TIME TO CELEBRATE PEACE IN THE MIDDLE EAST
Lovers of peace and justice have a tough time assigning anything good to Donald Trump. By any standard, he stoked the flames of hatred, gave renewed voice to white supremacists and disrespected so many groups it was hard to keep track. From Charlottesville good people on both sides to Mexican rapists, nobody fighting for social justice respects Trump. So when 45 helped procure multiple peace agreements in the Middle East, many on the left remained silent. Author and activist Jeffrey Kass reminds us in this essay that the peace agreements he helped secure among Israel, UAE, Dubai and Morocco are good, regardless of the wrapping paper they came in. That anytime you bring former enemies to peace and normalization it’s a good thing.
This essay is a must read for people wanting intellectual honesty. Lovers of peace and justice have a tough time assigning anything good to Donald Trump. By any standard, he stoked the flames of hatred, gave renewed voice to white supremacists and disrespected so many groups it was hard to keep track. From Charlottesville good people on both sides to Mexican rapists, nobody fighting for social justice respects Trump. So when 45 helped procure multiple peace agreements in the Middle East, many on the left remained silent.
Author and activist Jeffrey Kass reminds us in this essay that the peace agreements he helped secure among Israel, UAE, Dubai and Morocco are good, regardless of the wrapping paper they came in. That anytime you bring former enemies to peace and normalization it’s a good thing. This essay is a must read for people wanting intellectual honesty.
HUMANIZING HUMANS ONE MEAL AT A TIME
One of the biggest reasons we have so much disconnect in America is that Black and White folks aren’t taking time to get to know each other on a personal level. This essay advocates for starting with a meal. Not politics. Not issues. Not solutions. Just breaking bread with someone. We often talk over people who are different than ourselves. Like two ships passing in the night with so much lack of understanding of the other. It’s too easy to react to a news story or a traumatic event about another group if we haven’t taken the time to know people from that group on a deeper level. It all starts with a meal, argues author Jeffrey Kass in this essay.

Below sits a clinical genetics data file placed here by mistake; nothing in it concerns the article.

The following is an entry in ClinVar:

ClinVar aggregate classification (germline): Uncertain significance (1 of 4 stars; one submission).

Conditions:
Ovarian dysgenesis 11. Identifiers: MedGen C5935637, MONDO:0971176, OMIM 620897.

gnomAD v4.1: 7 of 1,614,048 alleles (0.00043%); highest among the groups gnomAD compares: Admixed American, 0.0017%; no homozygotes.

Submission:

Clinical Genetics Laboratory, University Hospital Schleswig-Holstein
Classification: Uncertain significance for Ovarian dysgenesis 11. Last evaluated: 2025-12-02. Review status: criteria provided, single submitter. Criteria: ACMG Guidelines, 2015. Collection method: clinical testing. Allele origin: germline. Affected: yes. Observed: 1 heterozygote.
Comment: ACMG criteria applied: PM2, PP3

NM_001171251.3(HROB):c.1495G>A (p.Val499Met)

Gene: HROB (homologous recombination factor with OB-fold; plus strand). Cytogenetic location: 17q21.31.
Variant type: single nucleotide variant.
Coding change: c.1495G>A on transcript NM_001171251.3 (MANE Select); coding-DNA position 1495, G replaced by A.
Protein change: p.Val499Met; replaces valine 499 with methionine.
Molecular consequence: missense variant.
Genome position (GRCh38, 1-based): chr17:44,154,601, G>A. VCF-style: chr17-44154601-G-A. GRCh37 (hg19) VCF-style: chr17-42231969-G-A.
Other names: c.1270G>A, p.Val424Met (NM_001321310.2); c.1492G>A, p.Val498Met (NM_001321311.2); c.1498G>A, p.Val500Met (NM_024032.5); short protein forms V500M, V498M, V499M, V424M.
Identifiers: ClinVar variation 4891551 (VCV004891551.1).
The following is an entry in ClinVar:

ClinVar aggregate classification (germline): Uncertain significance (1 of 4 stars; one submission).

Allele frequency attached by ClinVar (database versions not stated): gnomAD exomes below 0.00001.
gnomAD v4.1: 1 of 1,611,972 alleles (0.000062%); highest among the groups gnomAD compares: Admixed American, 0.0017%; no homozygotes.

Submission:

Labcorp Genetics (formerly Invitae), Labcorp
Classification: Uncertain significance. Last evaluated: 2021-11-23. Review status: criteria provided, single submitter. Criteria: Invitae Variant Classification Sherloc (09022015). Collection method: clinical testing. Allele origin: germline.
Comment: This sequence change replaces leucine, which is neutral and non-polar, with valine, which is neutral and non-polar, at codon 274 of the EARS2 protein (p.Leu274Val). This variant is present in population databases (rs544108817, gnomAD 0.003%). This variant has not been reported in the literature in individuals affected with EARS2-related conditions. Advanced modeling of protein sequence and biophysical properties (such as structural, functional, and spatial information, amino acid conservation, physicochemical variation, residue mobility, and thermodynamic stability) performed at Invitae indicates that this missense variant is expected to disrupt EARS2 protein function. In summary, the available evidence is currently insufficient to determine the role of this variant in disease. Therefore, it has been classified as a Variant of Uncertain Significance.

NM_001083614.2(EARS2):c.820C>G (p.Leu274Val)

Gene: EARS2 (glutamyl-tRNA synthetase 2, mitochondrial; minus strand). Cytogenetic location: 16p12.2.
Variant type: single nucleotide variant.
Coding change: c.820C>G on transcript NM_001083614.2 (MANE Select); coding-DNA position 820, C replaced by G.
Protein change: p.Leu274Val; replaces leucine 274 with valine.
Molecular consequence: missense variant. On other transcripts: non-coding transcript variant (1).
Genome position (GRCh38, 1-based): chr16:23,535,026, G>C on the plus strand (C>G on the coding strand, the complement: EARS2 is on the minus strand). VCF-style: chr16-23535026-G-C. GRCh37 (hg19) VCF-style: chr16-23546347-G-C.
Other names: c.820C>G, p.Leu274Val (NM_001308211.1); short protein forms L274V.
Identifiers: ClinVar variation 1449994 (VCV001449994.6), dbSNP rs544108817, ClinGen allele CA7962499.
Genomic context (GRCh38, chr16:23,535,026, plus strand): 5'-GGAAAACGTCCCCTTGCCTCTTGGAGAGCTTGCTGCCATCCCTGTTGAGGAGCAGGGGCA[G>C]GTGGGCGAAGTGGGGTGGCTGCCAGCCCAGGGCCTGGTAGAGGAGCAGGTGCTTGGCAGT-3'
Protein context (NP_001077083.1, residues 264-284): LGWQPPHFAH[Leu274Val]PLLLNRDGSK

The Misplaced Decision to Deport 250,000 College Students
The Trump administration used COVID-19 to expel certain international students who would not be attending classes in person—which during the pandemic was almost every person from a country of people of color. Author Jeffrey Kass discusses the importance of diversity of people and ideas in education, as well as the untold amount of contributions immigrants, including many of color, have made to this country.
The town hall aired on Wednesday, June 3 on 9Listens. You can watch it again on the video player attached to this story.
Author: Allison Sylte
Published: 6:59 PM MDT June 2, 2020
Updated: 8:41 PM MDT June 3, 2020
DENVER — The “9LISTENS: Racism and the Road to Change” town hall brought together multiple different voices who discussed race in Colorado, the death of George Floyd and where we go from here.
Those voices ranged from Elisabeth Epps of the Colorado Freedom Fund, who has marched alongside protesters in downtown Denver, to Denver Police Chief Paul Pazen, who heads an institution many demonstrated against and Jeffrey Kass, a thought-Leader On Race, Society, and Culture as well as an Award-Winning Author.
READING THE ESSAYS